Hairy American Magician ?

Discussion in 'Ham Radio Discussions' started by N4UP, Aug 9, 2019.

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  1. N4UP

    N4UP Premium Subscriber QRZ Page

    What is it with HAM? I don’t know where it came from or why some people use the expression HAM instead of ham or ham radio. HAM is obviously an acronym for something. Maybe Hairy American Magician?

    I have heard people say they “have been involved in ham” for three years. Not ham radio. But ham. Apparently they are not vegetarian.

    Did the English language leap through some sort of discontinuity or did I just miss the transition? I missed the one where “who” turned into “that” so maybe I missed another one.

    And where does “shack” come from? Does it not predate Radio Shack? Are we shacked up with our radio stuff? Or are our radio rooms descended from small rundown buildings? Or from wooden sheds housing spark gap transmitters?
    N2EY, K8AI and WA7PRC like this.
  2. WB2WIK

    WB2WIK Platinum Subscriber Platinum Subscriber QRZ Page

    I sometimes like HAM.

    And when I was younger I spent more time shacking...
  3. KI7HSB

    KI7HSB Ham Member QRZ Page

    Huge Ass Modulation
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  4. KL7AJ

    KL7AJ XML Subscriber QRZ Page

    My avatar explains the shack bit. :)
  5. KP4SX

    KP4SX Premium Subscriber QRZ Page

    Like many terms in ham radio date back to the telegraph days 'shack' is one also. As in 'telegraph shack' typically indicating a small room or possibly lonely outpost where the telegraph operator worked.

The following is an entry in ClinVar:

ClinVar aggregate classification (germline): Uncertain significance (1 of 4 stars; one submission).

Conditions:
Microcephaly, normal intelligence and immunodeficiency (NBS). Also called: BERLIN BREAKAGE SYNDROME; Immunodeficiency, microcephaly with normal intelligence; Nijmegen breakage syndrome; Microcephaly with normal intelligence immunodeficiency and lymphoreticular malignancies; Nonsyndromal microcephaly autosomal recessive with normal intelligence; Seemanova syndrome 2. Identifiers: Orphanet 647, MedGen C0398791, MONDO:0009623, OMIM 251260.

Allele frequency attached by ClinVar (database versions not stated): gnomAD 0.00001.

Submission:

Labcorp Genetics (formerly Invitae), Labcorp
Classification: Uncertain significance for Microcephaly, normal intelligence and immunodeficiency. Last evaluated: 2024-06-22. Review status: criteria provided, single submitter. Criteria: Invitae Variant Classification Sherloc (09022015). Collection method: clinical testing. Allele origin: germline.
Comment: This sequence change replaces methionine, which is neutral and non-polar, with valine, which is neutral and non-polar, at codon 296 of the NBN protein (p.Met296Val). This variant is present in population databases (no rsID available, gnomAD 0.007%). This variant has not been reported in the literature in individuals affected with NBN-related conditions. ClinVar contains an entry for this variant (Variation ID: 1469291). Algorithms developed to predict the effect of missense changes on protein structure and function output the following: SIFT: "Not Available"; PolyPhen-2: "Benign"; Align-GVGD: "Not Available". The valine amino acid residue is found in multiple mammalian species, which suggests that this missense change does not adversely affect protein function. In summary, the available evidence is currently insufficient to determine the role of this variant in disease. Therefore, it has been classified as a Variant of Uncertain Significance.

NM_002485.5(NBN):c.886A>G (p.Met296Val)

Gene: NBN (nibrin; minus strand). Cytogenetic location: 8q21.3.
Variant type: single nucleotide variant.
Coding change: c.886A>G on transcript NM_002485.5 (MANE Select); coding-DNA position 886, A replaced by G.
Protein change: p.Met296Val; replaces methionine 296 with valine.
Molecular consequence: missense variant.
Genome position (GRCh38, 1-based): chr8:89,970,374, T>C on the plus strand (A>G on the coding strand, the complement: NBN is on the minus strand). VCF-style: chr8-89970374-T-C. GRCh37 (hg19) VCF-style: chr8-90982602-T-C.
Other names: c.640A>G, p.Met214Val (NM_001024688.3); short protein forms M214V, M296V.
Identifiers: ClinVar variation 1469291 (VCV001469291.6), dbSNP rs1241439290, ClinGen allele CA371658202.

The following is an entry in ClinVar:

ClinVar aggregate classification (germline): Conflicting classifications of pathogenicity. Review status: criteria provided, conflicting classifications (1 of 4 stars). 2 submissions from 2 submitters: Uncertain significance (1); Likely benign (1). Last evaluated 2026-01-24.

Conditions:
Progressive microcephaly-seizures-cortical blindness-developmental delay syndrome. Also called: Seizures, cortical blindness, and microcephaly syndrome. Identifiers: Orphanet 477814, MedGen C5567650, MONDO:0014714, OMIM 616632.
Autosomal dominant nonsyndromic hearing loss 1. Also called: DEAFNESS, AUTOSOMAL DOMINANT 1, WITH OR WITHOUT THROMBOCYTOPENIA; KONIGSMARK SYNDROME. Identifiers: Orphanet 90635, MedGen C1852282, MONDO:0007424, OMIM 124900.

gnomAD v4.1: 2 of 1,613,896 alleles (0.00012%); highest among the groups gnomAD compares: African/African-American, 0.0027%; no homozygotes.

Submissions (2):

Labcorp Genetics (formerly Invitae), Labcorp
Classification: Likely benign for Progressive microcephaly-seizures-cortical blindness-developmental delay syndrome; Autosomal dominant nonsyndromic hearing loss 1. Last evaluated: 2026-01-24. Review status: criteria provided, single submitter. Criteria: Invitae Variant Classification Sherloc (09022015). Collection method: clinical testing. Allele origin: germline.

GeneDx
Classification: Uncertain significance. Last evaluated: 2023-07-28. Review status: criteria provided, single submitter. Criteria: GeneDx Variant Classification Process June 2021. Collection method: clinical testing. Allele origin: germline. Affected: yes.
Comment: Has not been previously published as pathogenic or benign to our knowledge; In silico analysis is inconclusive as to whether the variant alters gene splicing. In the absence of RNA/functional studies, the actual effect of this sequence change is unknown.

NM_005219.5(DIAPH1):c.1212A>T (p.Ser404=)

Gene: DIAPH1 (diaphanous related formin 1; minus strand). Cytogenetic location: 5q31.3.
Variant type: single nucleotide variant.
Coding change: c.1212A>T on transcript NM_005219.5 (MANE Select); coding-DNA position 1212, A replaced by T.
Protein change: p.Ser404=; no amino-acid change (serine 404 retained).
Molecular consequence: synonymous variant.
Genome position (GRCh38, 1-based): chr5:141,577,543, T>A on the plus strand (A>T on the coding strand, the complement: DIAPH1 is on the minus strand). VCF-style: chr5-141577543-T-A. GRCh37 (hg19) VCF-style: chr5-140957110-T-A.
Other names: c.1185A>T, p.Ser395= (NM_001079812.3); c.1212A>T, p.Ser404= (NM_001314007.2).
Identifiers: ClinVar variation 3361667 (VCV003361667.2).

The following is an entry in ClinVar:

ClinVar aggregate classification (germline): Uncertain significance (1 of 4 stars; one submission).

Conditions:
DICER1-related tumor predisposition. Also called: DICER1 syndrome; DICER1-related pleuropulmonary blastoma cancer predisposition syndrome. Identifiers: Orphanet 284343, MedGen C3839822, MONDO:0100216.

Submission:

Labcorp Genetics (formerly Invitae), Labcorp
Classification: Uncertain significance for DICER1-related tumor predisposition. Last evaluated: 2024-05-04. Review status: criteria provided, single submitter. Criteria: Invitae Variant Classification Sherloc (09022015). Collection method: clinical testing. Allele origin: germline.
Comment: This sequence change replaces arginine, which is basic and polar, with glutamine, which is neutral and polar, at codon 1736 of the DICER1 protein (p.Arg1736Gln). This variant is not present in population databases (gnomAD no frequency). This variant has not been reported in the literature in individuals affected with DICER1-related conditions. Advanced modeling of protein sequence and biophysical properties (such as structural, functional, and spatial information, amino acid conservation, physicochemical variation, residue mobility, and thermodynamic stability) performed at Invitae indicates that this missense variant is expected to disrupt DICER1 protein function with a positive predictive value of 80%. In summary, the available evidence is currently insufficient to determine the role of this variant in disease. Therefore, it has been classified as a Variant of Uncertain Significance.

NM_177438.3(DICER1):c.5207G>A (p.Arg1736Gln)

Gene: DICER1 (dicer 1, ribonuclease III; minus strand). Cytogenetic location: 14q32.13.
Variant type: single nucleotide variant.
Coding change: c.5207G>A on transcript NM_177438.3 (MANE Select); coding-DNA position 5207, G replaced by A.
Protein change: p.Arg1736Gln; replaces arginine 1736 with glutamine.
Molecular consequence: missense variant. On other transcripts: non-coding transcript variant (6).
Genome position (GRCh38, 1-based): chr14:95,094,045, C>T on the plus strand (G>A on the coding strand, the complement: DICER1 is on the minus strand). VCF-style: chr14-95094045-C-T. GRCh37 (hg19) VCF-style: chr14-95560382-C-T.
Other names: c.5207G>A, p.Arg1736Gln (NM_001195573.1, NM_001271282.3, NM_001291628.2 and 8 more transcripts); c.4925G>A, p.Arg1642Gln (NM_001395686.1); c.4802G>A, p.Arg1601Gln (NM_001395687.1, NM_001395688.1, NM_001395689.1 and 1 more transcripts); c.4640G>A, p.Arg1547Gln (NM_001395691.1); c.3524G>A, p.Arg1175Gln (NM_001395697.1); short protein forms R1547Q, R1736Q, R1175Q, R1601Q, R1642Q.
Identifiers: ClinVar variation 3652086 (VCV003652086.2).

WQ4G and N4UP like this.
  6. WZ7U

    WZ7U Ham Member QRZ Page

    So, instead of primarily reading in there, you pound..... brass? :eek::D

    Be careful of sparks.
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  7. WR2E

    WR2E Ham Member QRZ Page


    Think that's a vertical antenny on this dugout. Qualifies as a shack to be sure! ca. 1940
    K9ASE, KC8YLT and NL7W like this.
  8. K3XR

    K3XR Ham Member QRZ Page

    In the early days, some operators had a separate outbuilding or "shack" where their station was located. Some still do. When I first started out in the late '50s there was a ham in town who had such a setup.
    AC8UN likes this.
  9. K8BZ

    K8BZ Ham Member QRZ Page

    According to

    If you search the Web for the origin of the term "HAM" for radio amateurs, you will find two or three accounts that are evidently most believed. However, this version seems to be the most credible. It was provided to me by a very active and accomplished HAM, Mr. Cornell D., who is not given to propagating bad information. I tried unsuccessfully to locate an original version of the "Florida Skip Magazine" from 1959. If anyone has a copy that can provide a scan of the article, it would be a great service to all HAMs if you could send it to me for posting. Thanks.

    All copyrights acknowledged, but unknown

    Why radio amateurs are called "HAMS"
    (from Florida Skip Magazine - 1959)

    Have you ever wondered why radio amateurs are called "HAMS?" Well, it goes like this: The word "HAM" as applied to 1908 was the station CALL of the first amateur wireless stations operated by some amateurs of the Harvard Radio Club. They were ALBERT S. HYMAN, BOB ALMY and POOGIE MURRAY.

    At first they called their station "HYMAN-ALMY-MURRAY". Tapping out such a long name in code soon became tiresome and called for a revision. They changed it to "HY-AL-MU," using the first two letters of each of their names. Early in 1901 some confusion resulted between signals from amateur wireless station "HYALMU" and a Mexican ship named "HYALMO." They then decided to use only the first letter of each name, and the station CALL became "HAM."
    KC8YLT likes this.
  10. K8ERV

    K8ERV Ham Member QRZ Page

    Google maps found my address!!

    TOM K8ERV Montrose Colo
    KC8YLT, K8AI and WR2E like this.

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